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OSHO Online Library   »   The Books   »   Sufis: The People of the Path, Vol. 1
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Chapter 14: The Tug of War

So if it happens sometimes, it’s okay, but it should not be the rule, it is just the exception. But whenever something feels good to your ego, you immediately jump upon it; otherwise you go on listening - completely deaf! You don’t listen to what I am saying, you only listen to that which you want to hear. And then you are very clever at twisting it.

From your very childhood you have been a twister. You have learned how to deceive, how to be pseudo; you have learned ways how to interpret things in such a way that they are always according to you. From the very childhood, somewhere near the age of three, a child starts learning to twist. He becomes a follower of Saint Twistopher. Twistopher - you may not have heard the name of the saint - is the patron saint of go-go girls and all kinds of twisters!

Twisting is one of the deep-rooted things in you - diplomacy, politics, cunningness. And once a child has learned twisting, he goes on twisting. And by and by it becomes his whole paraphernalia, his whole mechanism. Then he listens only to that which he wants to hear; he does not see that which he does not want to see; he becomes a chooser.

Scientists say that out of a hundred things, you only listen to two percent. And out of a hundred things, you see only two percent. But remember, then you live only two percent. To live only two percent is almost not to live at all. What kind of life is this? And this happens every day. I say something: you are sitting there with all your prejudices intact, all your cunningness intact, all your stupidity intact. Something enters you - immediately the twisting starts. Your mechanism starts functioning, clicking. By the time it reaches to your consciousness it is no longer what was said, it is absolutely something else.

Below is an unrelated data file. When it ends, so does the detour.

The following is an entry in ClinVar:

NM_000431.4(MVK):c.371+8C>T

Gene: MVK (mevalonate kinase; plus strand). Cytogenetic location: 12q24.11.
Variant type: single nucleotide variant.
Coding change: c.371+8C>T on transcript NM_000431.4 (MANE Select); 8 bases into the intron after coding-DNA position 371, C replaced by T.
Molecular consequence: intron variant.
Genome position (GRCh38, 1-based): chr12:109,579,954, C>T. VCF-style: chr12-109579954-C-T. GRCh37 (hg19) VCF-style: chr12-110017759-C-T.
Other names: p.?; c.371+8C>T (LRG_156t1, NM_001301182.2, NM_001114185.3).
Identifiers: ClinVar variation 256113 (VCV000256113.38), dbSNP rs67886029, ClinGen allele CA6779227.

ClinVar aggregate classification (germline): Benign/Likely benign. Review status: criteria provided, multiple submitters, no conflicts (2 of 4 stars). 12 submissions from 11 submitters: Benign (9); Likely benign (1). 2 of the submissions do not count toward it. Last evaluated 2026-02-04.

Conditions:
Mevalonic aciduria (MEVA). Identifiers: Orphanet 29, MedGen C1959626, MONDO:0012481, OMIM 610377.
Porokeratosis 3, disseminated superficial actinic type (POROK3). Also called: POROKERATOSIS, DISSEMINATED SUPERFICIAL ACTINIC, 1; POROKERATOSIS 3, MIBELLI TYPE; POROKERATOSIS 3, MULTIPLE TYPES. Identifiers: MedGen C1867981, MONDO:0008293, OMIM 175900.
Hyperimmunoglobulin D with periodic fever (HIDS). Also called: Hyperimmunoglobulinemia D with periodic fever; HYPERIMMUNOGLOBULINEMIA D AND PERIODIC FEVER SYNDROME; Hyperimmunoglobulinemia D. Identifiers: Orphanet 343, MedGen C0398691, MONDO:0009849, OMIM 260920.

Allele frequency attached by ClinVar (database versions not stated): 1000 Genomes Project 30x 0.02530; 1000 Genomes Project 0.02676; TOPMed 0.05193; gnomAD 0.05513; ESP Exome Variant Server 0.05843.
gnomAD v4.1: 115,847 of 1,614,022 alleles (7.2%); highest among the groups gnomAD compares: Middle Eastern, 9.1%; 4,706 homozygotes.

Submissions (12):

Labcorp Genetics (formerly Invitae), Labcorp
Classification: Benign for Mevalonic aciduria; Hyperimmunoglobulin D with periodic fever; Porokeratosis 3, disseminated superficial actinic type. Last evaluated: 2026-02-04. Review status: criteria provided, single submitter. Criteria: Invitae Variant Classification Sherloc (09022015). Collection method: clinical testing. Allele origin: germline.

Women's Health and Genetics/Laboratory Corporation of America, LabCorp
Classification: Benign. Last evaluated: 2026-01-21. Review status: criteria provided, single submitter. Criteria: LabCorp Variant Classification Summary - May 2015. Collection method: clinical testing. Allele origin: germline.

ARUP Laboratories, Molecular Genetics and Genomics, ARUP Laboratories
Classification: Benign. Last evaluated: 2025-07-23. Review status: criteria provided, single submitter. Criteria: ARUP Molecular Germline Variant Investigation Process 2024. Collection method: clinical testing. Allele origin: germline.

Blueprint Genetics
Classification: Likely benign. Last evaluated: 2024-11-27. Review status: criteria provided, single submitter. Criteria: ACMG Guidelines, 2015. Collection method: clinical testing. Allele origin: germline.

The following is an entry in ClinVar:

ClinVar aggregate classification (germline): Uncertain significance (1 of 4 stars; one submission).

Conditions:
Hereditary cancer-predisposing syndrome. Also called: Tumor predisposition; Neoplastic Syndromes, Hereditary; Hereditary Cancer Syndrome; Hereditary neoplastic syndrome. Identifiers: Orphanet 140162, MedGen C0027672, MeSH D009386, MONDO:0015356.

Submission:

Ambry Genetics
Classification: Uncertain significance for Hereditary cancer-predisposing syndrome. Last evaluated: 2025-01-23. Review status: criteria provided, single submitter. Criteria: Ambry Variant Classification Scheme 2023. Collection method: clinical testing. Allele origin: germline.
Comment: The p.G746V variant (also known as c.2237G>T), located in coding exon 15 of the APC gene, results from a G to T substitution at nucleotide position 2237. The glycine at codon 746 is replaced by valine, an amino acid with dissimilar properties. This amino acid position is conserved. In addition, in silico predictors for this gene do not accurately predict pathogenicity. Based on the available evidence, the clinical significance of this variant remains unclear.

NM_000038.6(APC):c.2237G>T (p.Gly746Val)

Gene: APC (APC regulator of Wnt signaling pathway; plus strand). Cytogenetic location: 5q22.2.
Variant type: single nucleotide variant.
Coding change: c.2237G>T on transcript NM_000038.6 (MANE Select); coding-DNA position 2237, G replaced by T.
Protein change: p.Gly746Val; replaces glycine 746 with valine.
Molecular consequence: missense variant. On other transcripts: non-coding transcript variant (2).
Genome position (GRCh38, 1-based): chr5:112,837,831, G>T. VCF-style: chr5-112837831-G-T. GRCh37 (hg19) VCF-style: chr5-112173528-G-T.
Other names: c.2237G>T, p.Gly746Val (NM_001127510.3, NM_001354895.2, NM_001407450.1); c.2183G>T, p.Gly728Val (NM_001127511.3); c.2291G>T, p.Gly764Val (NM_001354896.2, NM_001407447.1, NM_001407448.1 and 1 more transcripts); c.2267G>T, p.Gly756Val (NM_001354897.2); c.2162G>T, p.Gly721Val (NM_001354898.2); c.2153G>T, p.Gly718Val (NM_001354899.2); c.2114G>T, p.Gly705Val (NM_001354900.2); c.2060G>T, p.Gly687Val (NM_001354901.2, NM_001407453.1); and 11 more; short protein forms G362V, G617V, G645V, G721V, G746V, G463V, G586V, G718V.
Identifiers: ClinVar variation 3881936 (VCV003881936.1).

This is why it is difficult for you to receive help. Help is given all the time, it is showering on you, but you will have to become a little better receptors. You change, you try to change, but the change remains very superficial.

When I give sannyas to people sometimes they ask, “Why should one change one’s name, why should one change one’s dress? Is not the change of heart enough?” I know that the change of heart is enough, but I cannot expect that from you right now. Even to expect the change of dress is more than enough. Even in that you will find cunning ways. You will find tricks.

Just a few days ago an Indian sannyasin came and I asked him, “What happened to your dress?”

He said, “But this is orange.”

Then I had to look again because it looked white. Yes, it was orange, but so faint - my eyes are perfectly okay - that I had to look very, very carefully. Then I recognized that yes, a little tinge of orange was there. If a man of my sensitivity and vision cannot see it, then nobody will be able to see it! I was surprised. I asked him, “How do you manage to see it? You are so dense, I don’t think you can see it. You are so thick.”

I know that by changing the name or by changing the dress nothing essential is happening, but you live in the nonessential. What can I do? I have to start from where you are.

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